Samuel Beckett’s famous play has been… playing on my mind
Ages and ages ago,* I submitted a fellowship application. It was by far the most complex application I have ever made, and the total number of pages surpassed 30. “Gosh!” I hear you exclaim. “This must have been for a major fellowship scheme. Three years, possibly five years of funding, surely.”
*ahem. Two and a half months ago.
Not so, dear friends! A mere 12 months of research funding. And I will not be notified if I have been successful until the end of June, which means another whole month of suppressing this stress-induced stomach ulcer. Fun.
In the meantime, naturally, because of the perpetual uncertainty, insecurity and anxiety that is apparently normal and acceptable in academia, I must apply for other roles. I am currently employed on a short-term contract that will be done and dusted at the end of July, regardless of whether the project is finished or not. I will, of course, remain working on the project outputs past the end of my contract, as that is just how things work in this field. (not griping – much – just noting how much free work is expected of academics in general)
One of the key frustrations eating at me while I wait for the Godot that may never arrive is that I realise I am in a Catch-22 situation (there’s another irritating literary allusion for you). I need the fellowship funding in order to have the time to dedicate to writing up paper from my thesis… but my application would have been stronger if I already had those papers written and published.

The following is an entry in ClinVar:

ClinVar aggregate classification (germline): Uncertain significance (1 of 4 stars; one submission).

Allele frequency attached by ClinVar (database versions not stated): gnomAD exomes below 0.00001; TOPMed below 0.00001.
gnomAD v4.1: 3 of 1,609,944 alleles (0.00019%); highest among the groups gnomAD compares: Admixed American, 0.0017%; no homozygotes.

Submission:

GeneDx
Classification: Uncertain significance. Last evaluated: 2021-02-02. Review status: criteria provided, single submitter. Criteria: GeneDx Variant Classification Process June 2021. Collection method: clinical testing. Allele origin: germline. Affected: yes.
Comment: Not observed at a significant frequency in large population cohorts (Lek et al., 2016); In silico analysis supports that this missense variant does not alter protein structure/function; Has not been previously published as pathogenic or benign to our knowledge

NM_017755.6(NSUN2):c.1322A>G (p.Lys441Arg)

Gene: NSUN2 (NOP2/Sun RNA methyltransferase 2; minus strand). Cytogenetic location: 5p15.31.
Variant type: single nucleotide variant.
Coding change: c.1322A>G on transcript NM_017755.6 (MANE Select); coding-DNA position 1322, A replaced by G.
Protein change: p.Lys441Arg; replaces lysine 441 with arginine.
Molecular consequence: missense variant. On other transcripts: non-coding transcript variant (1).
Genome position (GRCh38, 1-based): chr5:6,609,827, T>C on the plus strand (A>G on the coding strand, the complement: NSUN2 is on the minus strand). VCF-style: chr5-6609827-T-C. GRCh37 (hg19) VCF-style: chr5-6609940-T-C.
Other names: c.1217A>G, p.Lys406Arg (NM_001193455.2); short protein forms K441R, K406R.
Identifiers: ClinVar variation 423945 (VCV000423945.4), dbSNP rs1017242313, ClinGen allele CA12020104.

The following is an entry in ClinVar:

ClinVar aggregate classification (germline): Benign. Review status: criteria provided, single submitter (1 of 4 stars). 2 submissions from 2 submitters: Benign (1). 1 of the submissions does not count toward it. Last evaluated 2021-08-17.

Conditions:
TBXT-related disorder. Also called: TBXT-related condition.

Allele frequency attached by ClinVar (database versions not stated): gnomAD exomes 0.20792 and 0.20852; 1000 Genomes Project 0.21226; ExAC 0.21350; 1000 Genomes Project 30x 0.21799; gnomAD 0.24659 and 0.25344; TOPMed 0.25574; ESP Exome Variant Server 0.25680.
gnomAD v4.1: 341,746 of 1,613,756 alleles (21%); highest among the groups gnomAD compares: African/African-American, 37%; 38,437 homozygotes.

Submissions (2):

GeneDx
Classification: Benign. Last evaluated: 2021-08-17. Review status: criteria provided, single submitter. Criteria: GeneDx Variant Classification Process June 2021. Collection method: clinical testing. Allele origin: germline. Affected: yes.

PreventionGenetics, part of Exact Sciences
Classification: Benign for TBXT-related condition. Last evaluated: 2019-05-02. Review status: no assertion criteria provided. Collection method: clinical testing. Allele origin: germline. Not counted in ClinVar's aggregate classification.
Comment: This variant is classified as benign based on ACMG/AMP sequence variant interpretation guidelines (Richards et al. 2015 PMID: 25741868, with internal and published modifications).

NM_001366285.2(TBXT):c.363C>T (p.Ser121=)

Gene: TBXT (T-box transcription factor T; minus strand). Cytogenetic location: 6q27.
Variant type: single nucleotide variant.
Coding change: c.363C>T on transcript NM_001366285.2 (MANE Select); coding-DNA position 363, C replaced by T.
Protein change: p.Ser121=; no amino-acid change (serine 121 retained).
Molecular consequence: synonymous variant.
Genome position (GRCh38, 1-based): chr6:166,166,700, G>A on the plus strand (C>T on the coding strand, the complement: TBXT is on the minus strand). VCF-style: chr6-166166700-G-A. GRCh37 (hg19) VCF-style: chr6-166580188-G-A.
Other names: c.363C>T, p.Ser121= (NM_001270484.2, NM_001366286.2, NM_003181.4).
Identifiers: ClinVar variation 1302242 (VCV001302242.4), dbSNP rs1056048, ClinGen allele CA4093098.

I need papers in order to flesh out my CV and to prove I’m worth funding, but I need the funding to allow me to write the papers. If I don’t get the fellowship and instead work again as a post-doc on someone else’s project, I won’t have the time and energy to write my own papers, meaning that at the end of any future position I won’t have actually progressed much in my own career. At some point in the midst of all this, My husband and I would like to (shock, horror) buy a house and stop renting. But that will require a modicum of contractual security that is just not even imaginable for me at the moment. I’m not being greedy – a three year contract would be enough for us to consider not paying someone else’s mortgage and get our own.
It’s possible that in a month’s time I will update this post and be sickeningly joyful – but it’s also entirely possible that I will be considering a new career in dog-walking. At least it’ll get me out in the fresh air…